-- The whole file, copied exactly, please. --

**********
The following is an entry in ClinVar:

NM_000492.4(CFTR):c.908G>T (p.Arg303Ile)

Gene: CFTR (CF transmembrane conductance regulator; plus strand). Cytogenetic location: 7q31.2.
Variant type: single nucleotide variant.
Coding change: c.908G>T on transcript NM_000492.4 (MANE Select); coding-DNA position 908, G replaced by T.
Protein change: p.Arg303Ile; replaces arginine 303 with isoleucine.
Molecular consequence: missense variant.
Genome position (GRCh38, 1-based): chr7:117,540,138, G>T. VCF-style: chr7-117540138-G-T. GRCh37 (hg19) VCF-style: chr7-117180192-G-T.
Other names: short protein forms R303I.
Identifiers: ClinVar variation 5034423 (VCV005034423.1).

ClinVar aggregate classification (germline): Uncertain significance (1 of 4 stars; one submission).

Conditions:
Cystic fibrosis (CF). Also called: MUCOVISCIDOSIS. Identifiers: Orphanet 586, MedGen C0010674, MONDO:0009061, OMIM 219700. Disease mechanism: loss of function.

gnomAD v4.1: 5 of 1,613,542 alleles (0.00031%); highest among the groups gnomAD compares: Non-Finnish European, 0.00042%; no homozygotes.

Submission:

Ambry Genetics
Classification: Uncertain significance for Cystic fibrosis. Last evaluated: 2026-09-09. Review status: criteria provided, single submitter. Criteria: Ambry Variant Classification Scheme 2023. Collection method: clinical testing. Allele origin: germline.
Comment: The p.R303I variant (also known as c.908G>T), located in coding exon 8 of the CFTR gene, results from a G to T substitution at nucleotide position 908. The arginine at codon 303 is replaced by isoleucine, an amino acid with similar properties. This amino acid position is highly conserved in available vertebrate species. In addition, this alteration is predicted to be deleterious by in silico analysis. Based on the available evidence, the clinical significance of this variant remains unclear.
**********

The following is an entry in ClinVar:

NM_000492.4(CFTR):c.908G>T (p.Arg303Ile)

Gene: CFTR (CF transmembrane conductance regulator; plus strand). Cytogenetic location: 7q31.2.
Variant type: single nucleotide variant.
Coding change: c.908G>T on transcript NM_000492.4 (MANE Select); coding-DNA position 908, G replaced by T.
Protein change: p.Arg303Ile; replaces arginine 303 with isoleucine.
Molecular consequence: missense variant.
Genome position (GRCh38, 1-based): chr7:117,540,138, G>T. VCF-style: chr7-117540138-G-T. GRCh37 (hg19) VCF-style: chr7-117180192-G-T.
Other names: short protein forms R303I.
Identifiers: ClinVar variation 5034423 (VCV005034423.1).

ClinVar aggregate classification (germline): Uncertain significance (1 of 4 stars; one submission).

Conditions:
Cystic fibrosis (CF). Also called: MUCOVISCIDOSIS. Identifiers: Orphanet 586, MedGen C0010674, MONDO:0009061, OMIM 219700. Disease mechanism: loss of function.

gnomAD v4.1: 5 of 1,613,542 alleles (0.00031%); highest among the groups gnomAD compares: Non-Finnish European, 0.00042%; no homozygotes.

Submission:

Ambry Genetics
Classification: Uncertain significance for Cystic fibrosis. Last evaluated: 2026-09-09. Review status: criteria provided, single submitter. Criteria: Ambry Variant Classification Scheme 2023. Collection method: clinical testing. Allele origin: germline.
Comment: The p.R303I variant (also known as c.908G>T), located in coding exon 8 of the CFTR gene, results from a G to T substitution at nucleotide position 908. The arginine at codon 303 is replaced by isoleucine, an amino acid with similar properties. This amino acid position is highly conserved in available vertebrate species. In addition, this alteration is predicted to be deleterious by in silico analysis. Based on the available evidence, the clinical significance of this variant remains unclear.